(Reuters) – Wall Street was on track to snap a six-day winning streak on Tuesday following a rise in bond yields and underwhelming results from Walmart.
Shares of the world’s biggest brick-and-mortar retailer (WMT.N) fell 7.14 percent in premarket trading after the company reported a lower-than-expected profit and posted a sharp drop in online sales growth during the holiday period.
Other big decliner was Qualcomm (QCOM.O), which fell 2.7 percent after the chipmaker raised its offer to buy NXP Semiconductors NV (NXPI.O) to $127.50 per share from $110. NXP shares rose 6.2 percent.
“The markets were indicating a lower open last night and an increase to the downside came after Walmart reported an earnings miss. We’re also seeing yields move up above the 2.80/2.91, and that has markets a little bit concerned,” said Robert Pavlik, chief investment strategist at SlateStone Wealth in New York.
By 8:34 a.m. ET, Dow e-minis 1YMc1 had lost 157 points, SP 500 e-minis ESc1 fell 15.25 points and Nasdaq 100 e-minis NQc1 slipped 38.5 points.
U.S. stock markets were closed on Monday for the Presidents Day holiday.
The SP 500 racked up its biggest weekly increase in five years last week, easing fears that a deeper market correction was taking hold after a handful of large daily losses at the start of February.
The spark for those falls was a rise in U.S. bond yields, however, and benchmark 10-year Treasury bond yields US1OYT=RR hit four-year highs of 2.9060 percent in early trade on Tuesday.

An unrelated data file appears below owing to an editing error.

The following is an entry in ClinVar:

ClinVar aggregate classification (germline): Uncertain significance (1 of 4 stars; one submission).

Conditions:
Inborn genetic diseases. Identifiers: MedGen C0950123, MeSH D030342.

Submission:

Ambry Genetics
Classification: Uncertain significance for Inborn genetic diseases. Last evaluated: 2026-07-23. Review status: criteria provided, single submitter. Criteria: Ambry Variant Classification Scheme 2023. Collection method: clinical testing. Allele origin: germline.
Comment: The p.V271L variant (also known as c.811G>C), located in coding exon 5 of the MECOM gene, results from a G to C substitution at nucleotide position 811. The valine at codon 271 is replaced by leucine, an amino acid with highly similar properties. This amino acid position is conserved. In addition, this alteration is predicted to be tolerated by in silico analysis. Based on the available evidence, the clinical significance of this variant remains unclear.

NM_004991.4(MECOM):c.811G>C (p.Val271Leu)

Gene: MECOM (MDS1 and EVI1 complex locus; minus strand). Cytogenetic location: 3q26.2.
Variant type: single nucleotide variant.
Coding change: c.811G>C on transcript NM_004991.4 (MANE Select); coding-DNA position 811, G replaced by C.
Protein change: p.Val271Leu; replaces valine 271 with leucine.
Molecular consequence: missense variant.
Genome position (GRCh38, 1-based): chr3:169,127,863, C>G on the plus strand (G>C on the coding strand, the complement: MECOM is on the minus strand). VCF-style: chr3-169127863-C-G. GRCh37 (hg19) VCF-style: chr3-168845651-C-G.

“The market views rising interest rates as potentially getting a little bit ahead of themselves. The bond market is oversold, the yield environment is overbought, but that has not stopped the slowdown in equities,” said Pavlik.
Minutes from the Federal Reserve’s January meeting on Wednesday will be at the center of this week’s trade, eyed for more clues on the central bank’s view on inflation and the pace of future interest rate increases.
Traders are pricing in an 83 percent chance that the Fed will raise its main rates again in March, according to the CME Group’s FedWatch tool.
Wall Street’s fear gauge, the CBOE volatility index .VIX, also edged up to 21.26, slightly above Friday’s close of 19.46, but way off the 50 points it hit during the peak of the sell-off.
Rite Aid (RAD.N) was the most traded stock premarket, jumping 15 percent after grocery chain operator Albertsons Companies (ABS.N) said it would buy the part of the drug retailer that is not being bought by Walgreens Boots (WBA.O).
Snapchat operator Snap (SNAP.N) slid 5.4 percent after Citigroup downgraded the stock to “sell”, arguing negative reviews on an app redesign might lead to a decline in users.
Home Depot (HD.N) rose nearly 2 percent after the largest U.S. home improvement chain’s quarterly profit beat market estimates for the sixth straight quarter.
Of the 399 companies in the SP 500 that reported fourth quarter earnings through Friday, 76.4 percent have topped profit expectations, according to Thomson Reuters I/B/E/S. That is above the average 72 percent beat-rate over the past four quarters.
Reporting by Sruthi Shankar and Aparajita Saxena in Bengaluru; editing by Patrick Graham and Anil D’Silva